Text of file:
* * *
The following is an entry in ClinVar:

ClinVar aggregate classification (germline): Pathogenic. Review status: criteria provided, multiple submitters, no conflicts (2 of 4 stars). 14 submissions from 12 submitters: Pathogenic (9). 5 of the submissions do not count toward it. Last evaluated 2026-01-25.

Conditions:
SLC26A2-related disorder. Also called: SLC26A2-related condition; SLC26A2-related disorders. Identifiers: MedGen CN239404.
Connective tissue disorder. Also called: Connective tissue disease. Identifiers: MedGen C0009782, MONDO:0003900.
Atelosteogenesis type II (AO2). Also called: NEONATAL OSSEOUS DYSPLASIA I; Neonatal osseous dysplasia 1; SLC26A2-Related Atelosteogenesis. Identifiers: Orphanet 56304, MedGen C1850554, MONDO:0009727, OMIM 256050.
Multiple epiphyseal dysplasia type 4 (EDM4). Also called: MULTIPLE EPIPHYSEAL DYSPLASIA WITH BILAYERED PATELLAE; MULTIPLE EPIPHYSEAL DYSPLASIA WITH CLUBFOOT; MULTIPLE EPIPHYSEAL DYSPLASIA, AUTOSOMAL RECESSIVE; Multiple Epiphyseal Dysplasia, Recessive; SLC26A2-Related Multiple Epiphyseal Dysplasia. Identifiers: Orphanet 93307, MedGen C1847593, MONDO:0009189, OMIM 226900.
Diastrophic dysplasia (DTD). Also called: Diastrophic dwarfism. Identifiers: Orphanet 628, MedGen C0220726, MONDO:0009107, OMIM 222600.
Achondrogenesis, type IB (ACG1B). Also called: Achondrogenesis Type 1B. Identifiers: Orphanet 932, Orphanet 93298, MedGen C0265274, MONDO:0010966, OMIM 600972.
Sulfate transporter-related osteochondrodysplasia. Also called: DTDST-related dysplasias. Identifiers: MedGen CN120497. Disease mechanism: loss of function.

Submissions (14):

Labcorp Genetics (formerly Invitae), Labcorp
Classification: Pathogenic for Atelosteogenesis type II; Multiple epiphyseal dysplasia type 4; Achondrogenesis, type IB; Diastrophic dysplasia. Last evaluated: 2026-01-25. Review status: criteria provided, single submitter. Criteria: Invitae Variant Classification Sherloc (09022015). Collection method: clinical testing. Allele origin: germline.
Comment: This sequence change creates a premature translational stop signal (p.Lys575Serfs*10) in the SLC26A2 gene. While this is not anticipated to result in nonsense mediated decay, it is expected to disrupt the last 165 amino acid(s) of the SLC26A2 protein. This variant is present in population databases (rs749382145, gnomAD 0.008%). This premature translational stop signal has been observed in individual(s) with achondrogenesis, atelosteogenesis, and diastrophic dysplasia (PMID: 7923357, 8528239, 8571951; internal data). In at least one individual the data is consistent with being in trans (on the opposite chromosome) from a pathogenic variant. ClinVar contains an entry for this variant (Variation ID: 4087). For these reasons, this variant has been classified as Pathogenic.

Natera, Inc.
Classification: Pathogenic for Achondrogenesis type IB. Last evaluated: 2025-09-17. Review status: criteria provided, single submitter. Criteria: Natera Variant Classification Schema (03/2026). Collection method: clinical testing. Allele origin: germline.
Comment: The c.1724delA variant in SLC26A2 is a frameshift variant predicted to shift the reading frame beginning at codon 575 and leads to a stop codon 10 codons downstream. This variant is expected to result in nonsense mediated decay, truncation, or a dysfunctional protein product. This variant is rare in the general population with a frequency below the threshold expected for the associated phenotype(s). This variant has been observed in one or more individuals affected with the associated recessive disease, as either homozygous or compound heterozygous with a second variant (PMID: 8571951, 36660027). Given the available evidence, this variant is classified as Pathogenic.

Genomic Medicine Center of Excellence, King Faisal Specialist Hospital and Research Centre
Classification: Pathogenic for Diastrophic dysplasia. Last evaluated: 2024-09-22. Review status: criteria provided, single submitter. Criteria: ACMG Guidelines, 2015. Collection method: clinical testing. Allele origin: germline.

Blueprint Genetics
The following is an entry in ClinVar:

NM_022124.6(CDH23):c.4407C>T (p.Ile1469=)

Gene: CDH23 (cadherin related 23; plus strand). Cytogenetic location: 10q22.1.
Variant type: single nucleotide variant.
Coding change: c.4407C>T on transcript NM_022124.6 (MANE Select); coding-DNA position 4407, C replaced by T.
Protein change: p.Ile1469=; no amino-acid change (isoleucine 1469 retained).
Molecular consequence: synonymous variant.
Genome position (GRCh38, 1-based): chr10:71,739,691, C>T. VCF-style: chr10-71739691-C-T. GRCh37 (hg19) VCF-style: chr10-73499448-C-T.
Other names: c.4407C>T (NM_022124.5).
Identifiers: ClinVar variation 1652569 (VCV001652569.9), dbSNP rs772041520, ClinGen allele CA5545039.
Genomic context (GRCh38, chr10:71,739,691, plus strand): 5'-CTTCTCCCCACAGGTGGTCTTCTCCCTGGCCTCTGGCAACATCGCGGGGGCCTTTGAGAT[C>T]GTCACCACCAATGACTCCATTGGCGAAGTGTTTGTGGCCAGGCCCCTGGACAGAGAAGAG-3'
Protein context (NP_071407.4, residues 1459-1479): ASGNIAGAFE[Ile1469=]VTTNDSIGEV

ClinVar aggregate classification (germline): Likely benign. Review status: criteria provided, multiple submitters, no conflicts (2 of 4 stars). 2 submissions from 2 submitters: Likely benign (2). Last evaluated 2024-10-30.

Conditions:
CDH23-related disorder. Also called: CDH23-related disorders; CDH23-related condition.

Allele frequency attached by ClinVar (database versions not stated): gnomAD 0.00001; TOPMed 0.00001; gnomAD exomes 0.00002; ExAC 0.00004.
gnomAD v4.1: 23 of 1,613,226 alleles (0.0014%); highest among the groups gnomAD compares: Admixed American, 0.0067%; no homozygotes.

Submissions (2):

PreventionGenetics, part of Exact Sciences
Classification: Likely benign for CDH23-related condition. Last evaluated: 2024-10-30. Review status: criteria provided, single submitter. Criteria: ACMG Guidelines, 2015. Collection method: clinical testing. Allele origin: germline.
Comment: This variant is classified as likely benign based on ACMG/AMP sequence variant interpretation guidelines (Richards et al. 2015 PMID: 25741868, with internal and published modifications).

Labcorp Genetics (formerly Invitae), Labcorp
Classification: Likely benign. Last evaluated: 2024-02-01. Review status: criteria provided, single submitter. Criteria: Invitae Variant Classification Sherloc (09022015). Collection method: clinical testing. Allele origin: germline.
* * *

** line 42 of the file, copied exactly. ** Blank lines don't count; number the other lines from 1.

Labcorp Genetics (formerly Invitae), Labcorp